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Proudest Moments: Arts organizations rejoice in 2022 success

by Becca Martin-Brown | December 25, 2022 at 1:00 a.m.
The best thing about 2022 was seeing full houses for shows like “It Came From Outer Space,” agree TheatreSquared Executive Director Martin Miller and Artistic Director Robert Ford. (Courtesy Photo/Wesley Hitt)

With the end of the year in sight, we asked some of our friends in the arts what happened in their organizations in 2022 that excited them most. These are their answers. It’s an enlightening look at the arts community from the inside out.

Lara Jo Hightower

TheatreSquared

Jerry Perez didn’t know much about TheatreSquared — or live theater at all — when he won tickets to a show at TheatreSquared in 2010. But he’s gregarious and outgoing and always up for a new experience, writes publicist Lara Jo Hightower, so he thought he would give it a try. He says that first exposure to the organization’s work was like a lightning bolt.

“We went, not knowing what to expect,” he says, adding that he was so astonished by what he saw, he started talking to other audience members afterwards in a kind of “Did you see what I just saw?” fact-seeking mission. “I was saying, “That was fun! And weird. I’ve never seen anything like that before.’ And they said, ‘Well, this wasn’t a one-time thing. They have other shows!’”

A dozen years later, Perez is a season ticket holder, a generous donor, and a good friend to the theater company he’s grown to love so much. So on March 13, 2020, when a global pandemic forced T2 to shut its doors to live audiences for a time, he was devastated.

“You just want to be there and have a good time and talk with other people about the things we’re all experiencing,” he explains. “Because I think shared experiences are important. I remember receiving tickets in the mail during the pandemic, realizing there was supposed to be a show that day — but there was no show that day. So you just sadly put them in the trash. As far as you know, you’re not even really sure when you get to go back.”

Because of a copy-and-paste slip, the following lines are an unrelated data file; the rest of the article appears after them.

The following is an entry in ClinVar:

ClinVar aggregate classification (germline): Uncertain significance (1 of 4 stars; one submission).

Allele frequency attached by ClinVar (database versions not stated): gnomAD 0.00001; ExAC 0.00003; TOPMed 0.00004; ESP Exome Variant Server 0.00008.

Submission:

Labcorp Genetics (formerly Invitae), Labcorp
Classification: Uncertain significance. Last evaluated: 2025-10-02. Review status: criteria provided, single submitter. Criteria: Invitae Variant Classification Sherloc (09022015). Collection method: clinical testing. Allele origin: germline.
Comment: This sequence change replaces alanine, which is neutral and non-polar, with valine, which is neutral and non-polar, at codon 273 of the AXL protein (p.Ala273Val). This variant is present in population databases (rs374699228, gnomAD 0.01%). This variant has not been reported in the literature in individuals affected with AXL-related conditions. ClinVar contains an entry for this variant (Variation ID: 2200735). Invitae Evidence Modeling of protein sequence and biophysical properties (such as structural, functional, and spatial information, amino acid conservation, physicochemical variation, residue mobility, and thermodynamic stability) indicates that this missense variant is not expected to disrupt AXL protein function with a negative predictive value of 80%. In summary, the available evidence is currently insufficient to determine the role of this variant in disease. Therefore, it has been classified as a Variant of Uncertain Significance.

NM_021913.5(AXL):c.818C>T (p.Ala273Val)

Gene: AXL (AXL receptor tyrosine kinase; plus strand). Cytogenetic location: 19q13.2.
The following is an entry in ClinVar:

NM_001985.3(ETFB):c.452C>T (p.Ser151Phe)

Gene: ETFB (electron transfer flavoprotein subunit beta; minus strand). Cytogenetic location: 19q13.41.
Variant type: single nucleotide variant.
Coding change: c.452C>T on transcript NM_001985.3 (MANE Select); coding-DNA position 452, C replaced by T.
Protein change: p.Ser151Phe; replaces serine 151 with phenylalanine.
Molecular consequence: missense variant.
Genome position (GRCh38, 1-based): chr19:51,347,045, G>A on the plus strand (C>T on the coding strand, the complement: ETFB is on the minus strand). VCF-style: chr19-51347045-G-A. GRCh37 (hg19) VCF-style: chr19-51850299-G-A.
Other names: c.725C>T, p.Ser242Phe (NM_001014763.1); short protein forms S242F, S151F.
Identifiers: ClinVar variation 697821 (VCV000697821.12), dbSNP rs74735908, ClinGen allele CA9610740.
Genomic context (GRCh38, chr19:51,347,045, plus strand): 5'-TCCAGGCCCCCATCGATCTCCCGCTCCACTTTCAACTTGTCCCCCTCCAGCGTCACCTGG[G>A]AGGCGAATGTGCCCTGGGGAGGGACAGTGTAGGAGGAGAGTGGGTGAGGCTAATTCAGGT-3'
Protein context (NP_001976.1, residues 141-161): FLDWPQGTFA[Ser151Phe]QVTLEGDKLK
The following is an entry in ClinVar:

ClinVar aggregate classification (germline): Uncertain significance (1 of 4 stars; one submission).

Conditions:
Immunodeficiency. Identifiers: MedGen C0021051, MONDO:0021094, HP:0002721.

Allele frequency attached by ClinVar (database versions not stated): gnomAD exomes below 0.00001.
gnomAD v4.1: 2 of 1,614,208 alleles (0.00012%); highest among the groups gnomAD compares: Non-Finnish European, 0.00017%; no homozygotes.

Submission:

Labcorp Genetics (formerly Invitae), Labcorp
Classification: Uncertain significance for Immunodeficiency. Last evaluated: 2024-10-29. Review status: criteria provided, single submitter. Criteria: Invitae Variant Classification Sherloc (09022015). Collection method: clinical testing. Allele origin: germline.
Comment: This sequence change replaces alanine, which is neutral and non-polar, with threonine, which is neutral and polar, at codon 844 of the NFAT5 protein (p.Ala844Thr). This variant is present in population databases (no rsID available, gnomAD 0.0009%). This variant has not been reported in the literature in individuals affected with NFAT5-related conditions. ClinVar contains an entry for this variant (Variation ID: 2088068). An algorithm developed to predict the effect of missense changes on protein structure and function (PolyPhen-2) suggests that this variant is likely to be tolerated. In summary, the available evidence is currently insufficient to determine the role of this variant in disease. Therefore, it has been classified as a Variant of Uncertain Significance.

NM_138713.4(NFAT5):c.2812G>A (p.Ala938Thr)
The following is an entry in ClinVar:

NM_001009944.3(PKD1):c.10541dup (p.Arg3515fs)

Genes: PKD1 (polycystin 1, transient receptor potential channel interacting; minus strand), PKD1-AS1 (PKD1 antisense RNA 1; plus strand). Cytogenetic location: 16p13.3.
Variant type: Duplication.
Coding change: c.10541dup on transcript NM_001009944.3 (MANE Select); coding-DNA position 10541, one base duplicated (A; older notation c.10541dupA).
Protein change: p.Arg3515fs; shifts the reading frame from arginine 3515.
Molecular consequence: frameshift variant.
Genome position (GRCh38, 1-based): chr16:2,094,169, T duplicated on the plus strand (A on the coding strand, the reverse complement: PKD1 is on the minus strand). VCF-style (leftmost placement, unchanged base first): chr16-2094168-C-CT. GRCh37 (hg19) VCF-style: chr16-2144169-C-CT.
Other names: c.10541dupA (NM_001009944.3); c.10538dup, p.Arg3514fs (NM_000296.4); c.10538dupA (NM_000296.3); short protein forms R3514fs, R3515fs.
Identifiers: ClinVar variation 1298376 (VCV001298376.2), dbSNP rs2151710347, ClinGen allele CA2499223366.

Flash forward to the first week of December 2022. “A Christmas Carol” — the stage adaptation by T2 co-founders Amy Herzberg and Robert Ford that first captured the holiday hearts of Northwest Arkansas in 2019 — is opening in West Theatre. Meanwhile, audiences are packing the smaller Spring Theatre to see playwright Marie Jones’ “Stones in His Pockets.” The Commons Bar/Cafe, on the first floor of the T2 complex, is redolent with the smell of baking cookies, and tables are full with the lunch crowd. Staff is making finishing touches on holiday decor as the events team gives a tour to a prospective client interested in renting the space for a holiday event.

There’s no contest: Seeing the building full of people — staff, actors, patrons, and donors — is what Executive Director Martin Miller and Artistic Director Robert Ford are most proud of this year. It’s everything they imagined the space could be back in August 2019, when the company first opened the doors of its brand new, 50,000-square-foot, $31 million theater building to audiences flocking to see “Shakespeare in Love.”

We all know what happened next. But the team that built TheatreSquared from a conversation around a kitchen table to a nationally acclaimed company tries to look at the pandemic as a learning experience.

“We take nothing for granted,” says Ford. “You want to embrace every returning patron, thank everyone individually.”